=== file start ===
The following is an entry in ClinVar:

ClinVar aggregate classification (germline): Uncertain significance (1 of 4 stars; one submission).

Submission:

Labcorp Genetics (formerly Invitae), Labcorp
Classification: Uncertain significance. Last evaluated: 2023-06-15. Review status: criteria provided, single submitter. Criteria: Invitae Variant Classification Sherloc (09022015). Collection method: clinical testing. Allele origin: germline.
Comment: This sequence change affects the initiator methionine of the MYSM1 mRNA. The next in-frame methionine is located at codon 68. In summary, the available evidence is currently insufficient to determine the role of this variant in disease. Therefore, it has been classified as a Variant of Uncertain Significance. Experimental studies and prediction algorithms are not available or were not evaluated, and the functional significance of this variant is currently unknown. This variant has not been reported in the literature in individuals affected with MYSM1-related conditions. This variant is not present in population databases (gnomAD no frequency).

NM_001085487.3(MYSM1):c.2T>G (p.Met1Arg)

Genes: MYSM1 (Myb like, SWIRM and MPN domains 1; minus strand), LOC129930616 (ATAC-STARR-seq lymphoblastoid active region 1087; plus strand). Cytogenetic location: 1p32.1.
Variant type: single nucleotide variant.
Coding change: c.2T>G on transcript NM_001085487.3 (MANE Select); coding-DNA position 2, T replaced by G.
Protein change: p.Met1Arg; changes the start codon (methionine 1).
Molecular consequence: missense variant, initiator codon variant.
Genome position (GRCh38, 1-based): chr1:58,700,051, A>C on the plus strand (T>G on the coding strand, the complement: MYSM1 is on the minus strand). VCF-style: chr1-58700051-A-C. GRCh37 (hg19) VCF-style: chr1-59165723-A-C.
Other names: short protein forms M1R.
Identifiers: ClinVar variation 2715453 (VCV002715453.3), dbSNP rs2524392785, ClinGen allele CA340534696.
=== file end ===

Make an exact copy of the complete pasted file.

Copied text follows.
The following is an entry in ClinVar:

ClinVar aggregate classification (germline): Uncertain significance (1 of 4 stars; one submission).

Submission:

Labcorp Genetics (formerly Invitae), Labcorp
Classification: Uncertain significance. Last evaluated: 2023-06-15. Review status: criteria provided, single submitter. Criteria: Invitae Variant Classification Sherloc (09022015). Collection method: clinical testing. Allele origin: germline.
Comment: This sequence change affects the initiator methionine of the MYSM1 mRNA. The next in-frame methionine is located at codon 68. In summary, the available evidence is currently insufficient to determine the role of this variant in disease. Therefore, it has been classified as a Variant of Uncertain Significance. Experimental studies and prediction algorithms are not available or were not evaluated, and the functional significance of this variant is currently unknown. This variant has not been reported in the literature in individuals affected with MYSM1-related conditions. This variant is not present in population databases (gnomAD no frequency).

NM_001085487.3(MYSM1):c.2T>G (p.Met1Arg)

Genes: MYSM1 (Myb like, SWIRM and MPN domains 1; minus strand), LOC129930616 (ATAC-STARR-seq lymphoblastoid active region 1087; plus strand). Cytogenetic location: 1p32.1.
Variant type: single nucleotide variant.
Coding change: c.2T>G on transcript NM_001085487.3 (MANE Select); coding-DNA position 2, T replaced by G.
Protein change: p.Met1Arg; changes the start codon (methionine 1).
Molecular consequence: missense variant, initiator codon variant.
Genome position (GRCh38, 1-based): chr1:58,700,051, A>C on the plus strand (T>G on the coding strand, the complement: MYSM1 is on the minus strand). VCF-style: chr1-58700051-A-C. GRCh37 (hg19) VCF-style: chr1-59165723-A-C.
Other names: short protein forms M1R.
Identifiers: ClinVar variation 2715453 (VCV002715453.3), dbSNP rs2524392785, ClinGen allele CA340534696.